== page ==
In a world where time travel exists, the wealthy tourists who embark to various points on the timeline have to have a place to prepare: that's the Paradox Hotel, run by the US government. There, January Cole works as the head of security, and strange things have been happening: the clocks run backward sometimes, there's the occasional ghost, and now, there's a body in room 526.

It seems like a weird coincidence, especially because the US government is about to privatize the technology behind time travel, and a whole bunch of high-ranking guests have checked in to take advantage of it. January can see things that others can't, and she can't tell if the body is real or if it's a symptom of mental illness.

Publishers Weekly gave the book a starred review, saying that "the twists keep coming without simplifying January’s mental struggles in this impressive melding of creative plotting and three-dimensional characters."

Read an excerpt.

The Last Wild Horses by Maja Lunde and translated by Diane Oatley (February 15th)

A rare breed of horse is at the center of a story that stretched from 1881 to 2064. Norwegian author Maja Lunde's novel The Last Wild Horses has been translated into English, and it begins in the 19th century when a zoologist comes across a skeleton of the rare Przewalski horse, and embarks on an expedition to Mongolia to try and find a living specimen. In 1992, a woman named Karin and her son Mathias work to reintroduce the Przewalski to the wild in Mongolia, even as she puts her dedication to the horse above her relationship with her son. And in 2064, a woman named Eva is fighting to keep her family's horse farm in the midst of an uncertain future, even as her family urges her to leave the country.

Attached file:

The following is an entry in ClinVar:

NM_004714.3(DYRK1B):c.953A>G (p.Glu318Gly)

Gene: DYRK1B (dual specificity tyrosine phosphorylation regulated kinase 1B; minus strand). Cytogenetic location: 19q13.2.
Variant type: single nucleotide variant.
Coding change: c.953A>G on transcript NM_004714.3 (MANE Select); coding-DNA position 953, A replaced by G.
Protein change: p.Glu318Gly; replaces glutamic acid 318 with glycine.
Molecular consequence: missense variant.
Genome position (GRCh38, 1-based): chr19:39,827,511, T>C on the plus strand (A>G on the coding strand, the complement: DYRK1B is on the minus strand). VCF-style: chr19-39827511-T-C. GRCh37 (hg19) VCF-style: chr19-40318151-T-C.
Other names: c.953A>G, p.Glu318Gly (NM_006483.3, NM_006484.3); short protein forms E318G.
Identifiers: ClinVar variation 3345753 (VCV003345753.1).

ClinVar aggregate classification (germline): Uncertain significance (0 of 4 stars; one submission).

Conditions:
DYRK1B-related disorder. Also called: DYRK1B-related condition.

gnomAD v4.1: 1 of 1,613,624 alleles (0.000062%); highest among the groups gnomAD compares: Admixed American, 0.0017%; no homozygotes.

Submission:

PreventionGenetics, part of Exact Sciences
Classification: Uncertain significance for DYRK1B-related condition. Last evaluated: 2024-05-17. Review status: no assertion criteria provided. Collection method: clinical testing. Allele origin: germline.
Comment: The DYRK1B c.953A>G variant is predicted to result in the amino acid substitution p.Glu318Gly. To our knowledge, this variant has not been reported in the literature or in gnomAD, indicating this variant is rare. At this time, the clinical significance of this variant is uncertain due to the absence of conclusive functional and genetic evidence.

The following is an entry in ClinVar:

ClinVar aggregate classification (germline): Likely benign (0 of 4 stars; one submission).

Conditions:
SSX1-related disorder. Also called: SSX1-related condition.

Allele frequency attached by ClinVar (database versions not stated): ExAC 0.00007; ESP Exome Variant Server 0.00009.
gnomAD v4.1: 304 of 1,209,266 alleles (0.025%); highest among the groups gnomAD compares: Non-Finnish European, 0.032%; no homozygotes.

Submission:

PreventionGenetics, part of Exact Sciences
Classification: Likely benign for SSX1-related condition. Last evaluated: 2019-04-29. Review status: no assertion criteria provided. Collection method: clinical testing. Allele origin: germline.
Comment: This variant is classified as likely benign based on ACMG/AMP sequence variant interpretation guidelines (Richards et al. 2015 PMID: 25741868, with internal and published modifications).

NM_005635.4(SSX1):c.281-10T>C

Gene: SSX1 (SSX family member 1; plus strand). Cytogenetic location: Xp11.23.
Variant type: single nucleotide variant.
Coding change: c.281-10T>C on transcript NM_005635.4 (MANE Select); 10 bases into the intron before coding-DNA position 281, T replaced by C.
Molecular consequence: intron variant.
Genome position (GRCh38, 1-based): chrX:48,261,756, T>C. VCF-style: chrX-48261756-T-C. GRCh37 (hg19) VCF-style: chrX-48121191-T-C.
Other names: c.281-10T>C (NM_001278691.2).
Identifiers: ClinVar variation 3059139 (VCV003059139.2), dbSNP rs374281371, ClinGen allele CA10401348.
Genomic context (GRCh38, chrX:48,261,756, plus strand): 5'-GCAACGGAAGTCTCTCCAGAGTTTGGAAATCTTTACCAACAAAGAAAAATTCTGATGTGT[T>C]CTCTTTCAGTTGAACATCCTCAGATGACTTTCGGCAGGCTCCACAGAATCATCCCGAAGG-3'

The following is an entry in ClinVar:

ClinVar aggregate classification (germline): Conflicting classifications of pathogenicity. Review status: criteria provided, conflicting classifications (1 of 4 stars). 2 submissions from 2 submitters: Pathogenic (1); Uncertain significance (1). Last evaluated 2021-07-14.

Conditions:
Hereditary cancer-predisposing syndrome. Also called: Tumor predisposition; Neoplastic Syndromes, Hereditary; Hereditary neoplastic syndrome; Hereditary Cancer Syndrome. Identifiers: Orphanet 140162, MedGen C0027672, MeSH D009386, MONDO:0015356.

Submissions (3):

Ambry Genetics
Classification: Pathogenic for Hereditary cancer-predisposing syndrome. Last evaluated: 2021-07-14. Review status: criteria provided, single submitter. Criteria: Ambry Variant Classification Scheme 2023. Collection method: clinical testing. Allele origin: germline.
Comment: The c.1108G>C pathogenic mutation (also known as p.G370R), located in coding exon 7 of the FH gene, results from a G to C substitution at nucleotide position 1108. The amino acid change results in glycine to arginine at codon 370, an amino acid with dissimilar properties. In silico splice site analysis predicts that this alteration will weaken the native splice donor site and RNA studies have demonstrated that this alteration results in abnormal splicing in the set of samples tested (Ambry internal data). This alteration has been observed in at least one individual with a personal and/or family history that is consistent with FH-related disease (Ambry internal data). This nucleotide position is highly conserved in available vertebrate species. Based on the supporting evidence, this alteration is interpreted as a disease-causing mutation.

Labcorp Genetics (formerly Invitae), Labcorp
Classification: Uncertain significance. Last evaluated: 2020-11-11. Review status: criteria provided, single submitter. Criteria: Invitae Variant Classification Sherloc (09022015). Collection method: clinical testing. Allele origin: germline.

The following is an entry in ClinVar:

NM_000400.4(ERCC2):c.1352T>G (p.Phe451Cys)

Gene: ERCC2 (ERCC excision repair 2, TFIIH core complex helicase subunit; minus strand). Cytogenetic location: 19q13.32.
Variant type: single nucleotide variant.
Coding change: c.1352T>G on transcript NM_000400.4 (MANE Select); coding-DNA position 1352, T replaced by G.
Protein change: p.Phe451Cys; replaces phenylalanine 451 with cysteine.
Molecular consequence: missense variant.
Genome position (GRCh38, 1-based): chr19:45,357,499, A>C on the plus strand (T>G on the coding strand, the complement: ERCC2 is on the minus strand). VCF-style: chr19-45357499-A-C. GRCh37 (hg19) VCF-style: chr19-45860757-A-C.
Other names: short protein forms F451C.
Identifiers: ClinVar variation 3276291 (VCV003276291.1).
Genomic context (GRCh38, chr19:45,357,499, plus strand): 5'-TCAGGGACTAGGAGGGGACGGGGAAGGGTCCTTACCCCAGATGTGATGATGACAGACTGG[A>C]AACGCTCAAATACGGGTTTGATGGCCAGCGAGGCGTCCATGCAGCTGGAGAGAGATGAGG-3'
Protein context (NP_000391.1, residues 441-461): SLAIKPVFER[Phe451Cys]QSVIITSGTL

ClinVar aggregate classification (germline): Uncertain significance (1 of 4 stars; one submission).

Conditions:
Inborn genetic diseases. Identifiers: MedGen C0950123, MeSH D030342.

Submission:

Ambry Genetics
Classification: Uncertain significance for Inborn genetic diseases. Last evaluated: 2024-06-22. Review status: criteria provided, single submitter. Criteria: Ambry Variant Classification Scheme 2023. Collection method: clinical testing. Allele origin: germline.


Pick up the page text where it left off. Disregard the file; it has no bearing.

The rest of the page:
Publishers Weekly gave the book a starred review, noting that "each of the segments are brilliantly complex, and they conclude with satisfying revelations."

The Misfit Soldier by Michael Mammay (February 22nd)

A conman named Gus goes on the run after a job goes bad, and ends up enlisting in the military's Augmented Infantry. Over the years that he serves, he becomes the guy who can get you anything that you need, and he's been looking for what comes next after his contract is up.

During a battle, one of his soldiers is left behind, and he sees an opportunity to score his biggest heist yet. Assembling a team of misfits, he sets off on an unauthorized mission, one that'll not only send him and his team up against their enemy, but against his superior officers as well.